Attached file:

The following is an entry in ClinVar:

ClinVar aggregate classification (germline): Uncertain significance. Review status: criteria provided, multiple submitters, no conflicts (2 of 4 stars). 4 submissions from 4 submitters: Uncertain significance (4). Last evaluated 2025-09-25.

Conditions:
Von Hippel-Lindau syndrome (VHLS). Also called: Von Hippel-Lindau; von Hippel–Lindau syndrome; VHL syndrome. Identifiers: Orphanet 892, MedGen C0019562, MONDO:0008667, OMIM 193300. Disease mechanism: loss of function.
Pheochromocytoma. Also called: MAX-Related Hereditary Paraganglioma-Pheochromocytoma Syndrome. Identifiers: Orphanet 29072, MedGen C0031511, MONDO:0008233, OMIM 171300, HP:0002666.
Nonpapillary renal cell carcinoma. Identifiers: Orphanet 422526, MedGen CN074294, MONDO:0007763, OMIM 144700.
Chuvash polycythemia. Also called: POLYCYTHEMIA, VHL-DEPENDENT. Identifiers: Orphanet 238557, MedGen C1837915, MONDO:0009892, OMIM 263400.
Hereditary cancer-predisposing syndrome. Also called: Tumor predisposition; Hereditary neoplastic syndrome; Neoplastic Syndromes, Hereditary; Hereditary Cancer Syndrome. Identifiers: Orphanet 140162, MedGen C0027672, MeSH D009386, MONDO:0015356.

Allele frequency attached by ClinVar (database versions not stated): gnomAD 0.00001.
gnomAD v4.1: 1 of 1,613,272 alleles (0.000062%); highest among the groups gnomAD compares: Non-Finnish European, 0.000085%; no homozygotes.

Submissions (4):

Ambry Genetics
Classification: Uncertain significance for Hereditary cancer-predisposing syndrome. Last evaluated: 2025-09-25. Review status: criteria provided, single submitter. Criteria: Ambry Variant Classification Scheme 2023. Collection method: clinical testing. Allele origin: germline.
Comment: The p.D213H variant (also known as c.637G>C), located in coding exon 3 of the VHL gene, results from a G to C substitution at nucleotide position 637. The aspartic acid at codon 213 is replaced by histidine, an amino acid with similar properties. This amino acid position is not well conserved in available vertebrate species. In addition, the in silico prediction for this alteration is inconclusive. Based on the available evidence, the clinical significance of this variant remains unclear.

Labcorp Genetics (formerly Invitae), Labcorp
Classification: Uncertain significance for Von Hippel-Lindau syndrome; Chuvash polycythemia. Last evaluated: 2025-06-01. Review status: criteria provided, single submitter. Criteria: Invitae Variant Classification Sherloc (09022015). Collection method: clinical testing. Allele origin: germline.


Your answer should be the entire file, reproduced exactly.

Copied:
The following is an entry in ClinVar:

ClinVar aggregate classification (germline): Uncertain significance. Review status: criteria provided, multiple submitters, no conflicts (2 of 4 stars). 4 submissions from 4 submitters: Uncertain significance (4). Last evaluated 2025-09-25.

Conditions:
Von Hippel-Lindau syndrome (VHLS). Also called: Von Hippel-Lindau; von Hippel–Lindau syndrome; VHL syndrome. Identifiers: Orphanet 892, MedGen C0019562, MONDO:0008667, OMIM 193300. Disease mechanism: loss of function.
Pheochromocytoma. Also called: MAX-Related Hereditary Paraganglioma-Pheochromocytoma Syndrome. Identifiers: Orphanet 29072, MedGen C0031511, MONDO:0008233, OMIM 171300, HP:0002666.
Nonpapillary renal cell carcinoma. Identifiers: Orphanet 422526, MedGen CN074294, MONDO:0007763, OMIM 144700.
Chuvash polycythemia. Also called: POLYCYTHEMIA, VHL-DEPENDENT. Identifiers: Orphanet 238557, MedGen C1837915, MONDO:0009892, OMIM 263400.
Hereditary cancer-predisposing syndrome. Also called: Tumor predisposition; Hereditary neoplastic syndrome; Neoplastic Syndromes, Hereditary; Hereditary Cancer Syndrome. Identifiers: Orphanet 140162, MedGen C0027672, MeSH D009386, MONDO:0015356.

Allele frequency attached by ClinVar (database versions not stated): gnomAD 0.00001.
gnomAD v4.1: 1 of 1,613,272 alleles (0.000062%); highest among the groups gnomAD compares: Non-Finnish European, 0.000085%; no homozygotes.

Submissions (4):

Ambry Genetics
Classification: Uncertain significance for Hereditary cancer-predisposing syndrome. Last evaluated: 2025-09-25. Review status: criteria provided, single submitter. Criteria: Ambry Variant Classification Scheme 2023. Collection method: clinical testing. Allele origin: germline.
Comment: The p.D213H variant (also known as c.637G>C), located in coding exon 3 of the VHL gene, results from a G to C substitution at nucleotide position 637. The aspartic acid at codon 213 is replaced by histidine, an amino acid with similar properties. This amino acid position is not well conserved in available vertebrate species. In addition, the in silico prediction for this alteration is inconclusive. Based on the available evidence, the clinical significance of this variant remains unclear.

Labcorp Genetics (formerly Invitae), Labcorp
Classification: Uncertain significance for Von Hippel-Lindau syndrome; Chuvash polycythemia. Last evaluated: 2025-06-01. Review status: criteria provided, single submitter. Criteria: Invitae Variant Classification Sherloc (09022015). Collection method: clinical testing. Allele origin: germline.